Tuesday, 17 January 2012 14:01
Waterproofing the inside of an underground rainwater tank on a property.
These issues will see home owners facing household running cost increases in the next few months that will continue to rise and to generate demand by consumers for "Green" issues to be addressed through innovative design and construction.
Archicentre South Australian State Manager Edward Lukac said, "people buying new homes and those undertaking renovations have a major opportunity to cut their future energy and water costs by running the 'green ruler of sustainability' across their future home or renovation".
"An accurate assessment of the sustainability of an existing home also provides the purchaser with an indication of future energy and water costs and an opportunity to get an understanding of what it would cost to improve its sustainability".
"Buying a lemon these days not only refers to purchasing a property with structural faults but also one with poor environmental credentials."
Mr Lukac said, due to consumer and local government demand Archicentre, whose architects have a combination of design and sustainability skills, has introduced two new sustainability services as people recognise that once the energy and water (money saving) environmental features are built into the design they continue to work day after day for ever.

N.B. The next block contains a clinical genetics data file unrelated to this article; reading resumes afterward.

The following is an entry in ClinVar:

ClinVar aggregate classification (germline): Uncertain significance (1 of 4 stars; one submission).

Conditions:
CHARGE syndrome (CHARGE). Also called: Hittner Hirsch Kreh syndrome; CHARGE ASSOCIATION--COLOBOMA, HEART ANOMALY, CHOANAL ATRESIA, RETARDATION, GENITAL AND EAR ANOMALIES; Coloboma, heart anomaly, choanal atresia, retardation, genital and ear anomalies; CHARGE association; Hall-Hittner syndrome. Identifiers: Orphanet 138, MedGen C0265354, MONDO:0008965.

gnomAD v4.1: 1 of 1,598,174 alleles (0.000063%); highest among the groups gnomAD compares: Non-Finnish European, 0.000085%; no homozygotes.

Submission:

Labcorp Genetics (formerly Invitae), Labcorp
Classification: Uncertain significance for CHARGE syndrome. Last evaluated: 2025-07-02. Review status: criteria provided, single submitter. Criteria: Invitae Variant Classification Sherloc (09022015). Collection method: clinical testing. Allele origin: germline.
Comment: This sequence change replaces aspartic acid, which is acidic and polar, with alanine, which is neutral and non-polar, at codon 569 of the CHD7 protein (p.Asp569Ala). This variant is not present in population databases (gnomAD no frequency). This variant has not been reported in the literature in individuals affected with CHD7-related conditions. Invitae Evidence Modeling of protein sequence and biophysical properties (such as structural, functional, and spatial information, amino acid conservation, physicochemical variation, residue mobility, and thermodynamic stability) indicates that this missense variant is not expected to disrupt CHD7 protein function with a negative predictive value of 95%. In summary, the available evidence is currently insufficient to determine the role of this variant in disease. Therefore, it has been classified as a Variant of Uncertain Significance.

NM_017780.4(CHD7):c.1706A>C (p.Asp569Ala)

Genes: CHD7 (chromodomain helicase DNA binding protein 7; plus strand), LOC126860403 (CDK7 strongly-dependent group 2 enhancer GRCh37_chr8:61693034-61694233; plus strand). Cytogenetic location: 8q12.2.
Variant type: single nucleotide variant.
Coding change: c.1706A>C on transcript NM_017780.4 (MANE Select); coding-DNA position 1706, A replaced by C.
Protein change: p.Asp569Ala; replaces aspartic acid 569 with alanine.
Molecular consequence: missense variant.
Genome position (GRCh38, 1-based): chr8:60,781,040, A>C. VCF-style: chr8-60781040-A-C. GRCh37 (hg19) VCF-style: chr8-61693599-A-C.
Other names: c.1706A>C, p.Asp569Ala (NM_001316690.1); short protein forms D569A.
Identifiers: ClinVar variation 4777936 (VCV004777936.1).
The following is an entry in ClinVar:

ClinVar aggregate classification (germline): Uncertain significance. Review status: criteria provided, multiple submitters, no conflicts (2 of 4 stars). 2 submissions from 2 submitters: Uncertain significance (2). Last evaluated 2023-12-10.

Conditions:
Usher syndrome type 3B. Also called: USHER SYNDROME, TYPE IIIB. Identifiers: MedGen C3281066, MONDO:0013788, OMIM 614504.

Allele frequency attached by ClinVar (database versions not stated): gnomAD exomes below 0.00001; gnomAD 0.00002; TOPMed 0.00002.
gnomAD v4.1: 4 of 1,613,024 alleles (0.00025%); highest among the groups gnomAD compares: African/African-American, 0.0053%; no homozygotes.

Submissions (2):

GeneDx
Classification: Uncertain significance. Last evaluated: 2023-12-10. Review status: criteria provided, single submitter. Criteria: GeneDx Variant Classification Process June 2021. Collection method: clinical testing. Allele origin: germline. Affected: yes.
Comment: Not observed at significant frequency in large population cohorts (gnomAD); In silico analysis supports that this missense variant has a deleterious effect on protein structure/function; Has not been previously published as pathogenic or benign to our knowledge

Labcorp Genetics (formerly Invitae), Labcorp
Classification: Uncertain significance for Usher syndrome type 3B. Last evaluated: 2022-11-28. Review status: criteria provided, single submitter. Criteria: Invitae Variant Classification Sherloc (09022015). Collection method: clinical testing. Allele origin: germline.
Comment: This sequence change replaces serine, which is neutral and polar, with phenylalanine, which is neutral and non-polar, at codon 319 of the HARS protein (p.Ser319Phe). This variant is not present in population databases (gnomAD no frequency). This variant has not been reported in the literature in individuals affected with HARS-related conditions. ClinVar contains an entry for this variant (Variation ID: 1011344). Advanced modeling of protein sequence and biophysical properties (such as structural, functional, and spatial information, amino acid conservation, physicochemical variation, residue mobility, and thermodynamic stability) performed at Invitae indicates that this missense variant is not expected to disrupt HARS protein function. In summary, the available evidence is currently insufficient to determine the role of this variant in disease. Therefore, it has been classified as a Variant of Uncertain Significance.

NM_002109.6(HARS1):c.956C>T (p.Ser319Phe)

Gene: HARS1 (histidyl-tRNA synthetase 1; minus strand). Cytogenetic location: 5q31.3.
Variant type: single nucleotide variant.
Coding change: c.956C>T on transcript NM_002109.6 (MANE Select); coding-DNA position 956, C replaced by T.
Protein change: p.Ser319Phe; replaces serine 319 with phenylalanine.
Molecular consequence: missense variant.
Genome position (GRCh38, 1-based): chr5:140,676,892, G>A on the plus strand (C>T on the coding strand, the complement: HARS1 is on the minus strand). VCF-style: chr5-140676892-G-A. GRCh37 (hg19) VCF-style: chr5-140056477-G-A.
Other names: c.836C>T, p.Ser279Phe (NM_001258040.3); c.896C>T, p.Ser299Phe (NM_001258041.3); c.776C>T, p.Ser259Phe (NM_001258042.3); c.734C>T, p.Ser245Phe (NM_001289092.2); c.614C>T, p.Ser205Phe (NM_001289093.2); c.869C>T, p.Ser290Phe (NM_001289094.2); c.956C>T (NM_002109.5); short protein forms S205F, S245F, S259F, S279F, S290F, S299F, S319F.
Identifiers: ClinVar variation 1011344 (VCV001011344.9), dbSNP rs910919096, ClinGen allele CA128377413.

The Archicentre Sustainable Reports have four categories designed to help renovators, people using a building contractor to build a new home, owner builders and home owners.
Mr Lukac said the service would also provide new home builders and renovators with professional guidelines and information to brief builders and specify requirements in contracts.
"A better use of materials in construction, orientation of buildings to maximise solar energy gain, lessening the use of air conditioners and heaters in homes and offices are all issues which can have a major impact on household bills."
Mr Lukac said, "smart home buyers and renovators recognise the major savings are to be gained at the front end of home purchasing through pre-purchase property inspections and due diligence on the cost of renovating.
"With renovations it is planning the design before committing to major expenditure of detailed designs and construction".
"In both these areas green sustainability issues will hold increasing importance with the introduction of the carbon tax in July."
Passive design features include:
Home orientation and layout
Energy saving features include:
Heating and Cooling
Hot water system
Water saving initiatives include:
Rainwater harvesting and re-use
Grey water treatment and re-use
Water saving fittings and appliances
Landscaping and pool features
Apart from sustainability one of the bigger issues however, is changing peoples' attitudes to how they manage resources in their homes and workplaces. The simple task of placing a desk near a window in the home office could see natural light being used rather than full time lighting being required, Mr Lukac said.
Archicentre has further information available on sustainable homes at http://www.archicentre.com.au/green-living/sustainable-homes
Ron Smith, Corporate Media Communications, Archicentre - Mobile: 0417 329 201